|Publication number||US4261329 A|
|Application number||US 06/060,724|
|Publication date||Apr 14, 1981|
|Filing date||Jul 25, 1979|
|Priority date||Jul 25, 1979|
|Publication number||06060724, 060724, US 4261329 A, US 4261329A, US-A-4261329, US4261329 A, US4261329A|
|Inventors||David P. Walsh, Joanne M. Walsh|
|Original Assignee||Walsh David P, Walsh Joanne M|
|Export Citation||BiBTeX, EndNote, RefMan|
|Patent Citations (13), Referenced by (61), Classifications (23)|
|External Links: USPTO, USPTO Assignment, Espacenet|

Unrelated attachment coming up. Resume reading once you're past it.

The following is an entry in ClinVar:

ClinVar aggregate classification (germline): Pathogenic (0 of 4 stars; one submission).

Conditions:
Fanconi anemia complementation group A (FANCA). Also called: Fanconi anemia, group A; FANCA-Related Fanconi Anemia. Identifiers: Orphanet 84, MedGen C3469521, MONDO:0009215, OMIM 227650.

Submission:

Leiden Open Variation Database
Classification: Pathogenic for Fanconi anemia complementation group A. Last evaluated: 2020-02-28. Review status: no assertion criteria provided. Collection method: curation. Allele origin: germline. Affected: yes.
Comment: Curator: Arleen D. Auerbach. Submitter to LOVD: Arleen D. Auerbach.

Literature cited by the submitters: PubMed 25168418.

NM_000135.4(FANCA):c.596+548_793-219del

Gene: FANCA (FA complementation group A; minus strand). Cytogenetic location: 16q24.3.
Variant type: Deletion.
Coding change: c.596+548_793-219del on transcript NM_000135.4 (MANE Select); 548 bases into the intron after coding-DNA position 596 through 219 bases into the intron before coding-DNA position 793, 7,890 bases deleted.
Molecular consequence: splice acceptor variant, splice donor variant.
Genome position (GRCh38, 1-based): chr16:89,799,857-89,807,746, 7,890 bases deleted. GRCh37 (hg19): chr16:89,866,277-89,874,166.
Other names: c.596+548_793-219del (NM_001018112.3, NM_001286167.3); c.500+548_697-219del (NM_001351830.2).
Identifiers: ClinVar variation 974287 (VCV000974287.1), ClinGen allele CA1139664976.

It is well known that the application of solar collecting energy and distributing systems of different types are in use, and consist of solar collecting panels and associates apparatus as being integrated with an existing building or dwelling or integrated in the planning and erecting of new buildings or dwellings. In the application of solar collecting and energy distribution to an existing building or dwelling, many problems exist, such as initially providing for southern exposure and proper angular inclination of the solar collecting panels. While in some instances, an existing southerly facing roof dormer may provide a mounting surface for the collecting panels, rarely does such a dormer provide the desired angular disposition for maximum efficient performance of the panels. In most instances, a grid system has to be provided for proper panel mounting, resulting in increased expense and asthetic unsightliness. The necessary apparatus required in conjunction with the collector panels, poses another problem, both from the necessary space requirement and remote location from the collection source (such as, storage tanks, pumps, piping or ducting, controls etc.) resulting in installation difficulties and operational inefficiency due to the impractical scattered location of the necessary apparatus components and excessive piping or ducting. While such installations will provide a given degree of results, none can achieve maximum performance due to random locations, which again result in further costly installations, reduced efficiency and unsightliness. These random types of installations further lend difficulties to the proper maintenance of the systems, since the individual apparatus components co-act with one another to produce effective results.